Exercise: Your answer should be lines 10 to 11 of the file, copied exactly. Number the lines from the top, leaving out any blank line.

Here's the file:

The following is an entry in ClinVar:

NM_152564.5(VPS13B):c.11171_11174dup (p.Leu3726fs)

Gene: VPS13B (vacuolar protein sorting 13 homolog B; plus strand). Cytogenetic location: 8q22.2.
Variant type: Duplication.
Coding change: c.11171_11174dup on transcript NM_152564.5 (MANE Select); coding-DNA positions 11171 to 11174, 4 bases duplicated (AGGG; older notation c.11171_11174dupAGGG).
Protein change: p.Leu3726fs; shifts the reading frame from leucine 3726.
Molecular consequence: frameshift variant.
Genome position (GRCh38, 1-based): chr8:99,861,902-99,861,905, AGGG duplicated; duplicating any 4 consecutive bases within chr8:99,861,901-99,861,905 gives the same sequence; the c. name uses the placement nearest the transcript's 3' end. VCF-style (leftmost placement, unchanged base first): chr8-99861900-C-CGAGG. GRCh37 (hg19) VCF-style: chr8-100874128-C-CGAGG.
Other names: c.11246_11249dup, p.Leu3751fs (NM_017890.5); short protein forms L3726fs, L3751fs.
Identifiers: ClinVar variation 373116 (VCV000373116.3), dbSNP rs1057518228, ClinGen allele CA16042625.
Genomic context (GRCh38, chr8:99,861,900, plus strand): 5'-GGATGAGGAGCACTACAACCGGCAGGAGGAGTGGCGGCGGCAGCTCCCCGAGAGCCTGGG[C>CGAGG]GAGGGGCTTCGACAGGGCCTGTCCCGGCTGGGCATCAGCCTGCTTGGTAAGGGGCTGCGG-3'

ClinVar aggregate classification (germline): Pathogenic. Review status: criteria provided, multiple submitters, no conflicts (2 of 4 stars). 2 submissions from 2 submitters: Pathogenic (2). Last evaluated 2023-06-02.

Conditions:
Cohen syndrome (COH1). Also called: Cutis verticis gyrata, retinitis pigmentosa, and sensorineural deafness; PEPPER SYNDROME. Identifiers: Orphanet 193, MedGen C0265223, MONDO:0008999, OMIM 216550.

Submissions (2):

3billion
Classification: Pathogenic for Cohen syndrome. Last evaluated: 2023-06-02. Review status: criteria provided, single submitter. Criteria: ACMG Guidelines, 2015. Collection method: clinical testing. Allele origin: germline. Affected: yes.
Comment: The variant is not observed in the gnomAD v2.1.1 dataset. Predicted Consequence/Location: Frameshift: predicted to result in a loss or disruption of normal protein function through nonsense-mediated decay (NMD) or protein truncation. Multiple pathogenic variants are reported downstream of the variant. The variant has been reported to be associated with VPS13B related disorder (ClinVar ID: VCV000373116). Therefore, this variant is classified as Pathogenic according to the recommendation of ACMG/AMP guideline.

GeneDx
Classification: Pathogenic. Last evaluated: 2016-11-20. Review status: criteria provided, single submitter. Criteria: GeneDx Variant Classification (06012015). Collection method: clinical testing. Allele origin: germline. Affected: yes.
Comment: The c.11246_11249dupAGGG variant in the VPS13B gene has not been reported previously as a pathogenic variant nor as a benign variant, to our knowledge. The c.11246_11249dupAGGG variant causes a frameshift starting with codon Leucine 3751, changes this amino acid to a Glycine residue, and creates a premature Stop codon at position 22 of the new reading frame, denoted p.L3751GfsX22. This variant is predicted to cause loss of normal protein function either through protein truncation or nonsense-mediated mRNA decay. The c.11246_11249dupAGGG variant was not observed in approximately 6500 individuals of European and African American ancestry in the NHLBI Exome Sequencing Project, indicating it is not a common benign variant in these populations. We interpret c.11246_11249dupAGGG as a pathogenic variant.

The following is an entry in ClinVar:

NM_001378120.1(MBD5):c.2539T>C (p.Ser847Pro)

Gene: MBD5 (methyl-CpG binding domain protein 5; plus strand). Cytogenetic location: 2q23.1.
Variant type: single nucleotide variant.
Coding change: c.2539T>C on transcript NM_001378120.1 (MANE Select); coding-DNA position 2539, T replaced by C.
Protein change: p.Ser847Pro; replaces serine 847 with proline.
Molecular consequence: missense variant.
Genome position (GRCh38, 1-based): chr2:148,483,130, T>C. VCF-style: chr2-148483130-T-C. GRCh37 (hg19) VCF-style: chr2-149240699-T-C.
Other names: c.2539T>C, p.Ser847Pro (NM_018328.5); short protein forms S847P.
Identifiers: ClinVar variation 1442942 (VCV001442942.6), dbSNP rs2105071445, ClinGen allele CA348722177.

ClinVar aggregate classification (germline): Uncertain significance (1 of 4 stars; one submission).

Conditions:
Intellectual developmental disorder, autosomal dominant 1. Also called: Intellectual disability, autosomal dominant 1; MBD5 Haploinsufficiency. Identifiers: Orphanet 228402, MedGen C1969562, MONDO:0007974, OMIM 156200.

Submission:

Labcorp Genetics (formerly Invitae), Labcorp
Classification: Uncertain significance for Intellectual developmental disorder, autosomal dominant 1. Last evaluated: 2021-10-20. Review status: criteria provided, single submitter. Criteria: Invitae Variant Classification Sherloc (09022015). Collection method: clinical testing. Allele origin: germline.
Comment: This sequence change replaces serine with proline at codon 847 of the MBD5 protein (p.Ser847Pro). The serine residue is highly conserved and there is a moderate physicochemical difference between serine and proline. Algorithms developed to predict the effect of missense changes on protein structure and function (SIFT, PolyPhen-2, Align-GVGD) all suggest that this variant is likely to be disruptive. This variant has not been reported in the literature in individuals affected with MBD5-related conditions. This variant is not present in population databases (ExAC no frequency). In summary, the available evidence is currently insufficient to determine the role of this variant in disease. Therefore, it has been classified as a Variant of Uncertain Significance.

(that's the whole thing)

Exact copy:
Identifiers: ClinVar variation 373116 (VCV000373116.3), dbSNP rs1057518228, ClinGen allele CA16042625.
Genomic context (GRCh38, chr8:99,861,900, plus strand): 5'-GGATGAGGAGCACTACAACCGGCAGGAGGAGTGGCGGCGGCAGCTCCCCGAGAGCCTGGG[C>CGAGG]GAGGGGCTTCGACAGGGCCTGTCCCGGCTGGGCATCAGCCTGCTTGGTAAGGGGCTGCGG-3'